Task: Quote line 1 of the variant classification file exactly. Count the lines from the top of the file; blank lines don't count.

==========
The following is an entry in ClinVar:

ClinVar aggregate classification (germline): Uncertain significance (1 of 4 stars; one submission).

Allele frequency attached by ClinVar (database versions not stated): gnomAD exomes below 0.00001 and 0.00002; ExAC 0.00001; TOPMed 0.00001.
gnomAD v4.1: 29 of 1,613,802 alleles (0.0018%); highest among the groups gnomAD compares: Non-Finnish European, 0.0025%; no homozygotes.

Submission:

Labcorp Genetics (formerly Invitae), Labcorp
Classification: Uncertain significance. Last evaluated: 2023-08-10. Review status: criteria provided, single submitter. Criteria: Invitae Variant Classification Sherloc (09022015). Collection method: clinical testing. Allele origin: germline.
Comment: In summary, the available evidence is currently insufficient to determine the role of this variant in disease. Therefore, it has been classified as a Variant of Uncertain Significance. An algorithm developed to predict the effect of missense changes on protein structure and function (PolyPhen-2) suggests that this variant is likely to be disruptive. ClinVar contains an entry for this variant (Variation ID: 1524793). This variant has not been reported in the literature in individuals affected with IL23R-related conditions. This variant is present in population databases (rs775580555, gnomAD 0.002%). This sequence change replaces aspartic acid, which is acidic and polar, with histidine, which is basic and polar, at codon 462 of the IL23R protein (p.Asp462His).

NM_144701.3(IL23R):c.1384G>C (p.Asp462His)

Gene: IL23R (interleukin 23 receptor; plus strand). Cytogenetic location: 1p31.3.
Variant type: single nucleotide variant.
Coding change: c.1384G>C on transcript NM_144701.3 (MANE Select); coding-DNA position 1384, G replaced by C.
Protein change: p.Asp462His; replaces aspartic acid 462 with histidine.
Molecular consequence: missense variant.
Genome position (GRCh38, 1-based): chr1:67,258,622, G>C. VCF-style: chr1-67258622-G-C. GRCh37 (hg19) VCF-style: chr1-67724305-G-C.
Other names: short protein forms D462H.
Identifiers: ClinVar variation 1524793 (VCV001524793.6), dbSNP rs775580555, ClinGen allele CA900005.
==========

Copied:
The following is an entry in ClinVar: